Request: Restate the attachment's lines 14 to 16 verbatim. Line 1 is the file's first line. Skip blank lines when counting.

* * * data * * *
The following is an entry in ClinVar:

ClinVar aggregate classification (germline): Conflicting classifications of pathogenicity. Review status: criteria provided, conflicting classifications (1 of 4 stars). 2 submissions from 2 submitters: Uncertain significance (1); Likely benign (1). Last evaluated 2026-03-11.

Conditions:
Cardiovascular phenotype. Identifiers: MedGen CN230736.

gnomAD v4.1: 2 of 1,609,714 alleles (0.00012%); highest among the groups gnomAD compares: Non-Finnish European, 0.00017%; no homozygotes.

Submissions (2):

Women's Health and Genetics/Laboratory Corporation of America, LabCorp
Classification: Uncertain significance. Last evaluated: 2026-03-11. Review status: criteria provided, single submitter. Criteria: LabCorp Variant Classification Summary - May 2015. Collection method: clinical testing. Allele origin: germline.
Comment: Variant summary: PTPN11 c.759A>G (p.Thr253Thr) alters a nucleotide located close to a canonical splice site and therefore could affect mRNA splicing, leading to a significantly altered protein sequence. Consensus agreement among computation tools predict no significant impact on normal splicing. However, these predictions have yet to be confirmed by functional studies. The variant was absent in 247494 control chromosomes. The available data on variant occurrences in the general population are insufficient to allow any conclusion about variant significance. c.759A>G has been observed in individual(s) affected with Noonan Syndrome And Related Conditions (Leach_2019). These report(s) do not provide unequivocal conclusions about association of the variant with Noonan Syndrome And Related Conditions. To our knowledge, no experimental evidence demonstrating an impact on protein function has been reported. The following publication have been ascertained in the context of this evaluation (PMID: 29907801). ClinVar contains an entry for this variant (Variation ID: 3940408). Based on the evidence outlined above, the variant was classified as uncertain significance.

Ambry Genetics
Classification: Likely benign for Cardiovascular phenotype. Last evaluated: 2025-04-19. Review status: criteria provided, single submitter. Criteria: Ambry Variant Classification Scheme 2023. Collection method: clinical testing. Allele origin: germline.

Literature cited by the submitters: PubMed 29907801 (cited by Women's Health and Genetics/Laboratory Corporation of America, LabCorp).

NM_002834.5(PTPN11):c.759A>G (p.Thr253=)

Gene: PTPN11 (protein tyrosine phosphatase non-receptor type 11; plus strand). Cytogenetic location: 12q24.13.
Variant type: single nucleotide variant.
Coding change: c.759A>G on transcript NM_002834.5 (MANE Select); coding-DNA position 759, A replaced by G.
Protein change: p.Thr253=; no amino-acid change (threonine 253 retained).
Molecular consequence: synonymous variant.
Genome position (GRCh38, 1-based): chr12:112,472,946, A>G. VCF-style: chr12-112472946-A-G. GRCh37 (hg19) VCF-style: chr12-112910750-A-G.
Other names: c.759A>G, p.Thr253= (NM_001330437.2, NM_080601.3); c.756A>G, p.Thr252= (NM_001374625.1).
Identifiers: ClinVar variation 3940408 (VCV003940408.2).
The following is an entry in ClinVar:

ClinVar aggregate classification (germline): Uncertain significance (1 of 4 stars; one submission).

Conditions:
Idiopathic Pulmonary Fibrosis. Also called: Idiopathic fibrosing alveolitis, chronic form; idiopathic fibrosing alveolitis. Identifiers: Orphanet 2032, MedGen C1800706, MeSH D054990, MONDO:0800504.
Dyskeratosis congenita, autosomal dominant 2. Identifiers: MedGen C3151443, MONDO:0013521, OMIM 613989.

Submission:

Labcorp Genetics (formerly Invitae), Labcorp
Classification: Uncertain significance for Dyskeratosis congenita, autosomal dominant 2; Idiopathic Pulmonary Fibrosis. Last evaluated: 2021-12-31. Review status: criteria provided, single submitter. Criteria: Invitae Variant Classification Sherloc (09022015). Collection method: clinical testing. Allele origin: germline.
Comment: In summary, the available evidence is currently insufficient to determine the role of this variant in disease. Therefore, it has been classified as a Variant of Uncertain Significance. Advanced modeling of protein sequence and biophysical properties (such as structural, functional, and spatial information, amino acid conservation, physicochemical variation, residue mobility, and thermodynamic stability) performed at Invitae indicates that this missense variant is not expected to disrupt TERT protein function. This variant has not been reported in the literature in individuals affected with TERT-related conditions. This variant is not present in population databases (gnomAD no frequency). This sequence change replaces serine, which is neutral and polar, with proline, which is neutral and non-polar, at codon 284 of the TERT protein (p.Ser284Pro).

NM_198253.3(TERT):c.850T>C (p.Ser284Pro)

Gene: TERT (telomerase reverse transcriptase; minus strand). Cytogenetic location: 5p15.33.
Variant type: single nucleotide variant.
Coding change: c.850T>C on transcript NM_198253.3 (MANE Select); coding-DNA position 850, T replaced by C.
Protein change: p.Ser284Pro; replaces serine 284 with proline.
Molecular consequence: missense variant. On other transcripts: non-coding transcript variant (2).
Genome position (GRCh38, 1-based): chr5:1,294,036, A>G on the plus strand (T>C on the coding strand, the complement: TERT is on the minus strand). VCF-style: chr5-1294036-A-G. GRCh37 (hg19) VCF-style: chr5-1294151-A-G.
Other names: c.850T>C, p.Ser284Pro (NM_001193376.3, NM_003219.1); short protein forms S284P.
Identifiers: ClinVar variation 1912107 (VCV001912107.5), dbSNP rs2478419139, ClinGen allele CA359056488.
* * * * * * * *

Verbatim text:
Gene: PTPN11 (protein tyrosine phosphatase non-receptor type 11; plus strand). Cytogenetic location: 12q24.13.
Variant type: single nucleotide variant.
Coding change: c.759A>G on transcript NM_002834.5 (MANE Select); coding-DNA position 759, A replaced by G.